Bosnia and Herzegovina Labor Market

Unemployment is extremely high in Bosnia. The official figure has been above 25 percent since 2010, and for young people over 50 percent.

The difficulties in creating functioning institutions and economic growth in the country contribute to the high figures. Many highly educated people left Bosnia even before the war, and that trend has continued. It is especially young people who give up.

Behind the figures is also hidden a large informal sector, which is estimated to amount to about 30 percent of the workforce.

The right to form trade unions, enter into collective agreements and strike is statutory, but it appears that private employers do not respect the law. The trade union movement is weak. The country’s division into two entities makes it difficult to form national unions. In the Federation there is the federation KSBIH, which is a heir to the union that existed during the communist era. In Republika Srpska, the central organization is called TUCRS.

  • COUNTRYAAH: List of key population facts of Bosnia and Herzegovina, covering most basic population data, religion statistics, and language profiles.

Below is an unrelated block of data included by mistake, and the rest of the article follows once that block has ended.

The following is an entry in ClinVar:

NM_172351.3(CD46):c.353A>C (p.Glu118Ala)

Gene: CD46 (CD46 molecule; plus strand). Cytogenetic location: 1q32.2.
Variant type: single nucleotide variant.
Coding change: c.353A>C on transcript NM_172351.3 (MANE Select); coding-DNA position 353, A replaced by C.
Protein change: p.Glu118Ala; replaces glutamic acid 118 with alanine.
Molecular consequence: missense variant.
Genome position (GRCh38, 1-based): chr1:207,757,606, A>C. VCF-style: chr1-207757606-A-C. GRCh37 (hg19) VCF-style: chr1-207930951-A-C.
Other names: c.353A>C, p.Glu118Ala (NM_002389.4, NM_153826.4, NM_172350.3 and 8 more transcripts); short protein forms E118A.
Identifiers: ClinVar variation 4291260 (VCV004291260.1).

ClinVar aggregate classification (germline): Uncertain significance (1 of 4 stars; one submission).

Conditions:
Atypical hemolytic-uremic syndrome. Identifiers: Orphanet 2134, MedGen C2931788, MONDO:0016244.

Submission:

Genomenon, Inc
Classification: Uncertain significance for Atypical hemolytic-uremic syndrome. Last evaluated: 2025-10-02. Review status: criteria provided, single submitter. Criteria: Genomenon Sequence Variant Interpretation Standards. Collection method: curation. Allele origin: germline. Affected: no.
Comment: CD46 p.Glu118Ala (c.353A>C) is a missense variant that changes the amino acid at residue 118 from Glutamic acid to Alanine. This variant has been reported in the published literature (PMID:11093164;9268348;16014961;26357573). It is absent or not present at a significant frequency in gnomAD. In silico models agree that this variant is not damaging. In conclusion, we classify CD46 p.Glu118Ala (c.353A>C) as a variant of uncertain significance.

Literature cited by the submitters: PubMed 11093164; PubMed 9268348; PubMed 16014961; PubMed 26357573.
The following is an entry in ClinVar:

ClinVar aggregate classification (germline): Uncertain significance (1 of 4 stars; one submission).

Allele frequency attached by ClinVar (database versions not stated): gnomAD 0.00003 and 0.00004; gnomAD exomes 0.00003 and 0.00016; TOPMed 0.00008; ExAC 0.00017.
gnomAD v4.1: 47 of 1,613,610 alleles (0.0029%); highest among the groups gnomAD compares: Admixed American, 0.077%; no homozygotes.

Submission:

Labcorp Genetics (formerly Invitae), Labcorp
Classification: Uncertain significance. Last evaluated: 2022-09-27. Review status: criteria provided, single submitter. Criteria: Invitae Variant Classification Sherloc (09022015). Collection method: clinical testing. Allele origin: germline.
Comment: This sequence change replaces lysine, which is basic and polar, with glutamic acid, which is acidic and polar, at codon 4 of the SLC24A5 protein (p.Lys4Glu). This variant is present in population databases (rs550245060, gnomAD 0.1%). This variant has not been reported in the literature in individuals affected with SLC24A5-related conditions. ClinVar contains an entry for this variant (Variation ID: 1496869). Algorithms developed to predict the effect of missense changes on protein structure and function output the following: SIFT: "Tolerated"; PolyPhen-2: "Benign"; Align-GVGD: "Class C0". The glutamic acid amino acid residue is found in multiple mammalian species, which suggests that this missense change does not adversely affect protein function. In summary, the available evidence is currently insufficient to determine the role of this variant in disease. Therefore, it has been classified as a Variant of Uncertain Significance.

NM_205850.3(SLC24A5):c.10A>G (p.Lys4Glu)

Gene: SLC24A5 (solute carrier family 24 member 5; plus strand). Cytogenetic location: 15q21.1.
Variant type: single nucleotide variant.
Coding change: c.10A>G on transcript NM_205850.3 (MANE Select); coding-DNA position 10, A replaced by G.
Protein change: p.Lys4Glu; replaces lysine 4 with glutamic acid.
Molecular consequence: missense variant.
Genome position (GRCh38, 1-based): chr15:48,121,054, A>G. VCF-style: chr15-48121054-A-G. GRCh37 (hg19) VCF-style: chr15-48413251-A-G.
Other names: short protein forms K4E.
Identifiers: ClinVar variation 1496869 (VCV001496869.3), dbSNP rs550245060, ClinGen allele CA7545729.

Bosnia and Herzegovina Population

FACTS – LABOR MARKET

Unemployment

21.2 percent (2019)

Youth Unemployment

47.4 percent (2019)

2018

November

Bosnia’s new presidency takes office

20th of November

Milorad Dodik, Šefik Džaferović and Željko Komšić take office as the new members of the three-term presidency, following the October elections. Dodik, the Serbian representative, serves as president for the first eight months.

New President of Republika Srpska

November 19

Željka Cvijanović takes over as new president of the Republika Srspka entity. She succeeds Milorad Dodik, who was elected as the Bosnian Serbs’ representative in the national presidency. Cvijanović, who belongs to the same party as Dodik, SNSD, is a former English teacher who has been Prime Minister of the Republika Srpska since 2013.

Cooperation on lost war victims

November 6

Bosnia is one of five countries to sign an agreement to work together to identify victims of the 1990 war in former Yugoslavia. Around 12,000 of the 40,000 reported missing after the war have still not been found, according to the International Commission for Missing Persons (ICMP), a non-profit organization that contributes in the identification work with DNA samples and information exchange. The ICMP chief calls the agreement an investment in peace and stability and notes that it is especially important in the current era of “populism and nationalism”. In addition to Bosnia, Kosovo, Croatia, Montenegro and Serbia are included in the agreement.

October

Bosnian general is charged with war crimes

October 11

Prosecution is being brought against 17 people, including Bosnian general Atif Dudaković, for war crimes during the 1992-95 war. They are charged with crimes against humanity and murders of over 300 ethnic Serbs, persecution and neglect of civilians and prisoners of war, as well as destruction of 38 Orthodox churches and other religious targets. All suspects belonged to an army corps over which Dudaković commanded.

Elections in the nation, entities and cantons

October 7